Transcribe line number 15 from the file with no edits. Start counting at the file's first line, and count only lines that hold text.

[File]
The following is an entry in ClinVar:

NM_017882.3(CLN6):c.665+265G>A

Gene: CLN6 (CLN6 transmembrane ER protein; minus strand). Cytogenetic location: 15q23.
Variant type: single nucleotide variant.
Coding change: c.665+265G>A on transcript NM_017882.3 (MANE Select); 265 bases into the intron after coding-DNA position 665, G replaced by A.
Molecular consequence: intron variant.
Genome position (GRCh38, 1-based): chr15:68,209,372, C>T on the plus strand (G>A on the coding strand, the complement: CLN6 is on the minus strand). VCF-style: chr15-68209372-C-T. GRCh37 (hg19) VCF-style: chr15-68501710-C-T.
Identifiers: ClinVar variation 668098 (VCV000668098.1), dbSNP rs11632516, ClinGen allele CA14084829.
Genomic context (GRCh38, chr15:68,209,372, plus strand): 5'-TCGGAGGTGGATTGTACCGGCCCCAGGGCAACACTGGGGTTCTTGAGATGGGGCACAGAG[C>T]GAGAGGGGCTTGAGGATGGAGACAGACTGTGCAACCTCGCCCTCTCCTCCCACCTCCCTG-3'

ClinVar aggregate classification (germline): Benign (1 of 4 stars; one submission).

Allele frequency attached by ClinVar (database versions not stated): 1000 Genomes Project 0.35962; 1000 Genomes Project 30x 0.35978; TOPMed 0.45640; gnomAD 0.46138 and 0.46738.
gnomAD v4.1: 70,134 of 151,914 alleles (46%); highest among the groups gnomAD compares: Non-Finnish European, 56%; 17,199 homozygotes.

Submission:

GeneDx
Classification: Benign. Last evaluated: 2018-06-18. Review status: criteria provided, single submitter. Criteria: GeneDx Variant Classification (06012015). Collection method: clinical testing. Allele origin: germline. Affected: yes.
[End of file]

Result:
Classification: Benign. Last evaluated: 2018-06-18. Review status: criteria provided, single submitter. Criteria: GeneDx Variant Classification (06012015). Collection method: clinical testing. Allele origin: germline. Affected: yes.